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Скачать Marriage, Family, and Relationships: A Cross-Cultural Encyclopedia бесплатно

Gwen J. Broude "Marriage, Family, and Relationships: A Cross-Cultural Encyclopedia"
ABC-Clio Inc | 1994-11 | ISBN: 0874367360 | 372 pages | PDF | 26,8 MB

From Library Journal
Broude (psychology, Vassar) has produced a work that is more anthropological than psychological in nature, placing its emphasis on societal and tribal customs rather than on individuals' motivations. Broude uses the concept of sociobiology to explain why so many cultures have similarities in ideals-if not in the way these ideals are carried out. For example, in almost all cultures people will help their own kin before helping strangers, which Broude explains as an instinctive attempt by a person to make sure their genes (some of which are shared by their kin) survive. Similarly, Broude repeatedly explains the differences in male-female sex roles from an evolutionary perspective. Whether or not one agrees that biology is destiny, Broude makes a convincing case in several articles that this is a possible motivation for behaviors that occur across cultures. This philosophical underpinning aside, the encyclopedia has several idiosyncrasies. The articles have somewhat odd titles and are split where they don't necessarily need to be: for instance, interaction between husband and wife falls under "Husband-Wife Eating Arrangements," "Husband-Wife Joint Work Activities," "Husband-Wife Leisure," and more. While good indexing should be able to atone for some of the confusion, it will not make up for the overlap between entries. More disturbing, the sources cited tend to be fairly old, with quite a few dating from the 1950s and earlier. Works such as Companion Encyclopedia of Anthropology (LJ 2/1/94) cover the same ground-although without the focus on relationships-and tend to be more evenhanded in their explanations of why behaviors occur across cultures. The Companion Encyclopedia, for instance, draws on several different theories to explain why there are rules regarding who marries whom. Still, while Broude's encyclopedia will not function as a balanced or up-to-date single source, it will be a useful addition to almost any public or academic library seeking to expand a collection on family and relationship with a book that adds multicultural and sociobiological coverage.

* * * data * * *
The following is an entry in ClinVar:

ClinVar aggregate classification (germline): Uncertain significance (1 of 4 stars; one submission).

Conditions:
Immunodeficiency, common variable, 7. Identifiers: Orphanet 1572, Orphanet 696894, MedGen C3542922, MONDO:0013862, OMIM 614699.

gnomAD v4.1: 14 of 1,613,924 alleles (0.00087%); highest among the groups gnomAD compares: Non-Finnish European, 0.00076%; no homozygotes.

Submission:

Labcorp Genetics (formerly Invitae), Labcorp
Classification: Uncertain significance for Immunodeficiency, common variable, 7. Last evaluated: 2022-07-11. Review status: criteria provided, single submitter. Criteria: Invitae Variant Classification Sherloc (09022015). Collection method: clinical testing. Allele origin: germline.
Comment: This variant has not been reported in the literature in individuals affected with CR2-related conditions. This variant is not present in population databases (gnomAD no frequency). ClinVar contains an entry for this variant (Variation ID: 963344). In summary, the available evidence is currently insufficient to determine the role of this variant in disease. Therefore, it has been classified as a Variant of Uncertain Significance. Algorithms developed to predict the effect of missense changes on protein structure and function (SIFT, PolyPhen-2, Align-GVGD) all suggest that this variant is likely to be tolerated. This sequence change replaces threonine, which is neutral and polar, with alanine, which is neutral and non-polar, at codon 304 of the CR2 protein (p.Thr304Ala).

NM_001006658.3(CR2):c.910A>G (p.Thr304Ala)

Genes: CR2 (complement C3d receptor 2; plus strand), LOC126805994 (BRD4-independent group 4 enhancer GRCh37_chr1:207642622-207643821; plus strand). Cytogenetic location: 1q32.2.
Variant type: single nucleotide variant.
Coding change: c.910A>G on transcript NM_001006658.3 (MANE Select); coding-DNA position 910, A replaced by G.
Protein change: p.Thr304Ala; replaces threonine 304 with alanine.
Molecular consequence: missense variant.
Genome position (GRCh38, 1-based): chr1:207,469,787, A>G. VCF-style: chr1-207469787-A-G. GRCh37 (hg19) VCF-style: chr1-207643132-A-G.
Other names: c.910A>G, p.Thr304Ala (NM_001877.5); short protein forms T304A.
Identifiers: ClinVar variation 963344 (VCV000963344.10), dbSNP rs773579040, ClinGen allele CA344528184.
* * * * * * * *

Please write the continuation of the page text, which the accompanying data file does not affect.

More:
Pamela A. Matthews, Missouri Western State Coll. Lib., St. Joseph

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